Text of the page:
Growth Trends for Related Jobs
A secretary for a landscaping company provides an important link between her company and its clients. Secretaries for landscaping companies help set up work orders and are often responsible for billing and light bookkeeping as well.
Secretaries for landscaping companies answer phones, fax documents, keep track of invoices and may even update the company's website. Some even track the delivery of supplies, such as lawn and tree care materials, and make sure they are in good condition.
Secretaries for landscaping companies are no different from those in other fields. They need to be skilled typists, as well as professional, courteous and organized. They also should have at least a basic understanding of grammar, math and computers.
Most secretaries of landscaping companies typically hold entry-level positions, meaning they learn on the job. A high school diploma may be a requirement.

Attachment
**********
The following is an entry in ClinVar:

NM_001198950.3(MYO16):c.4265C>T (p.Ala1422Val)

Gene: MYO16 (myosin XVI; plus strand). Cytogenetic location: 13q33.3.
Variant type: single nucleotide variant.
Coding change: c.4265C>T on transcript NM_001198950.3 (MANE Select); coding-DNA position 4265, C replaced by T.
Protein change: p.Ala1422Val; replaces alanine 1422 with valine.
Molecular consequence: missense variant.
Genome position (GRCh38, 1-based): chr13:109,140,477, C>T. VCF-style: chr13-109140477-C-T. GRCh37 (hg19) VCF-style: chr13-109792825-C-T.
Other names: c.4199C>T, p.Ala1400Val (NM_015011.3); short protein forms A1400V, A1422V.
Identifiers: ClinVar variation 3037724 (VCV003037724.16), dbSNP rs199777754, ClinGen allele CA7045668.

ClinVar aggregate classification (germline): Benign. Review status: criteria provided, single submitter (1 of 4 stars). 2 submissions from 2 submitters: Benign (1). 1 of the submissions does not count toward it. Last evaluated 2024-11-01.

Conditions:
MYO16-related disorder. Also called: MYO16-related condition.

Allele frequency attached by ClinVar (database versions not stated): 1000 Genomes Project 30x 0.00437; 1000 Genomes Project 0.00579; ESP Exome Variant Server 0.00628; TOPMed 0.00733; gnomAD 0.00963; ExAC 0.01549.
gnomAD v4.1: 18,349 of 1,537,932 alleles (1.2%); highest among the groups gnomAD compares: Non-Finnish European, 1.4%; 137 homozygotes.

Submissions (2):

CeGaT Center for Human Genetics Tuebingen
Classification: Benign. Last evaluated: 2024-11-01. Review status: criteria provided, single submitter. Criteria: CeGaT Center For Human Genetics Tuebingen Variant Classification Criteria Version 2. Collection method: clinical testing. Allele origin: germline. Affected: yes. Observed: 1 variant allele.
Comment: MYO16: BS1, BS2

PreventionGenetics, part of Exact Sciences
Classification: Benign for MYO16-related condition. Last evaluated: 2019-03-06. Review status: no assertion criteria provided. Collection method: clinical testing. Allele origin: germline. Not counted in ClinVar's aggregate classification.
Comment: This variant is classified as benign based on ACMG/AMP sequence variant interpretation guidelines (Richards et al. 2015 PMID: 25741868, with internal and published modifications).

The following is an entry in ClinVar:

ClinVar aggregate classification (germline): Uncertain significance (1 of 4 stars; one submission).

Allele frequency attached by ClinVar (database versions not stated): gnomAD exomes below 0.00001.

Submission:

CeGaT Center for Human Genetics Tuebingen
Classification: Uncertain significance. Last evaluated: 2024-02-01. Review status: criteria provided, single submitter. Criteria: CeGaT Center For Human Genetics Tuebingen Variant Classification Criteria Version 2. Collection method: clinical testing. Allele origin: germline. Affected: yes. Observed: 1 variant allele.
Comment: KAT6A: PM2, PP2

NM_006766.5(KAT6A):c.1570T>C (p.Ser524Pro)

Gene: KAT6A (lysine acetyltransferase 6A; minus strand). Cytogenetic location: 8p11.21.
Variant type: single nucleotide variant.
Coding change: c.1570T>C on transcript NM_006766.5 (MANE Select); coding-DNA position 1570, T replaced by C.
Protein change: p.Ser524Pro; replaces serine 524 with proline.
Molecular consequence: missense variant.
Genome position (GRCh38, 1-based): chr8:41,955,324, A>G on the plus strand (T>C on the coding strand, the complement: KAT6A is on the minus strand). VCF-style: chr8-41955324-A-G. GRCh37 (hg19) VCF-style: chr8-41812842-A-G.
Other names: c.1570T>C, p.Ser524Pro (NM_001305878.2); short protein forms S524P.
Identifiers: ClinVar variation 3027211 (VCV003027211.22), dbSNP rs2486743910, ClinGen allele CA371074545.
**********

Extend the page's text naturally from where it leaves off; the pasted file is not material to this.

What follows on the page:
Employment of non-executive secretaries, such as those who work in the landscaping field, are expected to grow by 11 percent through 2018, according to the Bureau of Labor Statistics.
Secretaries earned a median annual salary of more than $29,000 in May 2008, according to the BLS.
2016 Salary Information for Secretaries and Administrative Assistants
Secretaries and administrative assistants earned a median annual salary of $38,730 in 2016, according to the U.S. Bureau of Labor Statistics. On the low end, secretaries and administrative assistants earned a 25th percentile salary of $30,500, meaning 75 percent earned more than this amount. The 75th percentile salary is $48,680, meaning 25 percent earn more. In 2016, 3,990,400 people were employed in the U.S. as secretaries and administrative assistants.
Sam Amico is a reporter for NBA.com and worked as a writer and editor at daily newspapers for more than a decade, covering everything from rock concerts to college football to courts and crime. He attended Kent State University and is the author of the book, "A Basketball Summer." He also is the co-host of a nationally-syndicated television show, "The Wine & Gold Zone."